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CodeDom does not support the ConditionalAttribute

I need to output some debug statements from a PolicyActivity as I’m having some issues with running a workflow from a unit test. Adding some Debug.WriteLine statements to the rule set seems like a good idea given that I am not getting the WF designer step through experience from MSTest. I thought about whether CodeDom checks for the Conditional attribute before it invokes a method.

CodeDom evaluates the xml rules and executes the instructions in C#. At compile time, native C# is striped of any method call that is decorated with a ConditionalAttribute that does not match the additional compilation symbols of the build configuration. For example, the Debug.WriteLine statement is decorated with Conditional(“Debug”) attribute so any calls to this method in a typical Release build configuration will get stripped out as the Debug compilation symbol is not defined. What about CodeDom though?

As expected, CodeDom does not check the ConditionalAttribute marker on methods it invokes. As such, debugging methods are evaluated and invoked at runtime regardless of the build configuration.

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ActivityValidator passes compiler but fails in designer

I have a custom WF activity that uses a type converter to convert from a source object to a destination object. I added an ActivityValidator to the activity to check that the TypeConverterType property specified to use for the conversion derives from TypeConverter.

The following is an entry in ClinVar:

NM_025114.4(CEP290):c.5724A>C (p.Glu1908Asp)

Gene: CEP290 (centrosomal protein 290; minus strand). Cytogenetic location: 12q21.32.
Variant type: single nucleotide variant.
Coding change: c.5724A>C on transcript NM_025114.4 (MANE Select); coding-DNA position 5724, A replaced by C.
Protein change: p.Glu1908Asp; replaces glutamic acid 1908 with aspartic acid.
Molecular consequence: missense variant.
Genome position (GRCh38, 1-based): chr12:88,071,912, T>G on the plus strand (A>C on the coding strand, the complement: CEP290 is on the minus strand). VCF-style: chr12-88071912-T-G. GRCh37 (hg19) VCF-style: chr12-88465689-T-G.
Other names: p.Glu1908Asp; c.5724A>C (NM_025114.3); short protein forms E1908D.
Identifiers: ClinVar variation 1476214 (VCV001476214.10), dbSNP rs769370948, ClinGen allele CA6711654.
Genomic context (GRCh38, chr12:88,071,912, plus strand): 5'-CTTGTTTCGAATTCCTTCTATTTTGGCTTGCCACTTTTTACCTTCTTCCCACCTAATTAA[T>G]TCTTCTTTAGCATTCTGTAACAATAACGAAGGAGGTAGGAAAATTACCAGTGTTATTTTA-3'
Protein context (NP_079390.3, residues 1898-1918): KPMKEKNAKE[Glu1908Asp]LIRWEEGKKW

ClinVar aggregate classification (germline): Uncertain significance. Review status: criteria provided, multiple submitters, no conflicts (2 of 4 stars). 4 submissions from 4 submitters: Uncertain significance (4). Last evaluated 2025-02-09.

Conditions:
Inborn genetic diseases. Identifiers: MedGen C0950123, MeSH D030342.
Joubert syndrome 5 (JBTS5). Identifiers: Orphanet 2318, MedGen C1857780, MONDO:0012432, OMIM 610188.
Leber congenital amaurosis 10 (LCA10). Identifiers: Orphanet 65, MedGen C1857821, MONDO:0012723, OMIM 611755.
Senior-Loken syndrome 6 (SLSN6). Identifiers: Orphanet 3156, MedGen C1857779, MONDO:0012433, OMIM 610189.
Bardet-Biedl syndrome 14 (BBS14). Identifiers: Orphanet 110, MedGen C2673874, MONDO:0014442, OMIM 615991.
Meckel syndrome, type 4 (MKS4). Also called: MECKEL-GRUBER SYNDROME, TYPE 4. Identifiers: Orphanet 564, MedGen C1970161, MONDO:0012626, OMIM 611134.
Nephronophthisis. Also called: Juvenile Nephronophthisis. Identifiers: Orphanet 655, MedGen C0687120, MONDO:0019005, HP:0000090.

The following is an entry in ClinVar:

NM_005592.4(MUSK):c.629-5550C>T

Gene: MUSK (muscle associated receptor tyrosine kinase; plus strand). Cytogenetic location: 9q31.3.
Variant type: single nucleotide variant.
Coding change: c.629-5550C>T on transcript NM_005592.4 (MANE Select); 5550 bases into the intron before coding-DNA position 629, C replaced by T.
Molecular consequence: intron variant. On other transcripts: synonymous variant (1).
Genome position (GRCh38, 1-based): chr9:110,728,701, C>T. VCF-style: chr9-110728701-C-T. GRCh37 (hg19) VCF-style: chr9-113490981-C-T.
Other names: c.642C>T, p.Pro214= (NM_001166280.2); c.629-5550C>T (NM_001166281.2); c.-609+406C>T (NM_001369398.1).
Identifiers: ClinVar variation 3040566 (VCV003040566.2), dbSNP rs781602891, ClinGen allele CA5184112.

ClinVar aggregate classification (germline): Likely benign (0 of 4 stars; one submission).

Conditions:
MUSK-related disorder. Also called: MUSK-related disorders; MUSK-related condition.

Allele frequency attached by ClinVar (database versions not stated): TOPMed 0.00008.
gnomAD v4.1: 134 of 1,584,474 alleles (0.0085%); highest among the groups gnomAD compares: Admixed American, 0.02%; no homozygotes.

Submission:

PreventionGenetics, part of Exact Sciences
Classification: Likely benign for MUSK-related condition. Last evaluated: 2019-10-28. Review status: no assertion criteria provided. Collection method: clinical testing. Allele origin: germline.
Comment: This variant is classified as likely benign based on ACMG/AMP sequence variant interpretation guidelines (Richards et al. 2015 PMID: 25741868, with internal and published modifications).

The code originally looked like the following.

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Neovolve ReSharper Plugins 1.1 Released

I have just released a new version of ReSharper Plugins. This version updates the identification and conversion of value types in cref xml documentation references and now supports ReSharper 4.5

Get the goods here.

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Unit testing WF with InternalsVisibleTo

I hit an interesting situation the other day. I had a WF library that I wanted to unit test and I had to add workflows to the unit test assembly to be able to test some of the activities. The unit test project template doesn’t support WF but this is easily fixed by hacking the project file. The assemblies were strong named and there were some internal classes that I was also testing using the InternalsVisibleTo attribute.

All of a sudden the compiler complains that the unit test assembly isn’t signed and the InternalsVisibleTo attribute is not valid. The compiler message clearly indicates that the unit test assembly has not been signed and has null public token. The compiler error looks like this: